Drought-prone Matabeleland South Faces Hunger

2 years ago
Thu, 02 Sep 2021 09:51:49 GMT
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Drought-prone Matabeleland South Faces Hunger

Many families from drought-prone Matabeleland South are facing hunger and starvation as their available food stocks have dropped sharply.

According to a Zimbabwe Vulnerability Assessment Committee (ZimVAC) 2021 Rural Livelihoods Assessment Report, fifty per cent of households in Matabeleland South have less than three months’ supply of food stocks.

The government says Matabeleland South’s Social Welfare office will next week identify potential beneficiaries of the food relief programme set to resume in October after being suspended in April.

In the latest update on Tuesday, the Famine Early Warning Systems Network (Fews Net) warned that household food access in “deficit areas” was declining as “own produced food stocks become exhausted”. The Fews Net report read:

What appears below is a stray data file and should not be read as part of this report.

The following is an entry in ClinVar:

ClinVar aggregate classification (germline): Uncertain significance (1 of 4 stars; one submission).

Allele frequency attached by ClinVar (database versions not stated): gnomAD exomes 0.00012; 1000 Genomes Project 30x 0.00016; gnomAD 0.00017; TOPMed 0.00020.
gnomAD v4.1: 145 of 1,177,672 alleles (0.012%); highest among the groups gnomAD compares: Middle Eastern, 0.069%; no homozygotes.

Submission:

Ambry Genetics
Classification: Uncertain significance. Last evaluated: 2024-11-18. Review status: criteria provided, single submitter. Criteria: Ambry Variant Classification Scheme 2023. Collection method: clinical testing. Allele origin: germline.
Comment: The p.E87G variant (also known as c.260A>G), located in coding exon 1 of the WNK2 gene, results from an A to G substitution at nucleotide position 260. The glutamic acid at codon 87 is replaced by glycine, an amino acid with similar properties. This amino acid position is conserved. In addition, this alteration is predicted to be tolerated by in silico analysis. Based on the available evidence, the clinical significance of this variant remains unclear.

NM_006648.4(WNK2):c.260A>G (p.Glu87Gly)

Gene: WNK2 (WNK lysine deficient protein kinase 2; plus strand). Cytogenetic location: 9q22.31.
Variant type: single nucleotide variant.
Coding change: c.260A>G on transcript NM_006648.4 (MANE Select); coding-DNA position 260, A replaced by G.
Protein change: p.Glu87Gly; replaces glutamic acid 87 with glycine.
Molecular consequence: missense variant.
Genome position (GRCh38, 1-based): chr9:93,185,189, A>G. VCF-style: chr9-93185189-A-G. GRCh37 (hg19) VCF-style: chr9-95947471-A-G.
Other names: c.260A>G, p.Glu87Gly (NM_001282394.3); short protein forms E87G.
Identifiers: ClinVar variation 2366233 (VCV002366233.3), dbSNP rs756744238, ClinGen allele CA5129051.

In typical deficit-producing areas, households’ own-produced food stocks are depleting with some poor households having already exhausted their stocks. Stressed (integrated food security phase classification (IPC Phase 2) outcomes continue in these areas with crisis (IPC Phase 3) expected to emerge in October as more households likely rely on markets for food.

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Minimal (IPC Phase 1) is expected across surplus-producing areas, though some areas will deteriorate to Stressed (IPC Phase 2) with the progression of the lean season. Most urban areas are anticipated to remain stressed (IPC phase 2) throughout the outlook period due to continue below-average purchasing power.

The IPC phases describe households’ food security levels with IPC phase five identified as a situation where families are facing extreme food shortages.

The report noted that the food shortages in the region were being compounded by the high cost of living in the country, and consecutive years of drought in recent years.

Fews added that pasture and livestock conditions, especially cattle, are also deteriorating due to compounding effects of previous droughts, including poor regeneration of grasses.

More: NewsDay



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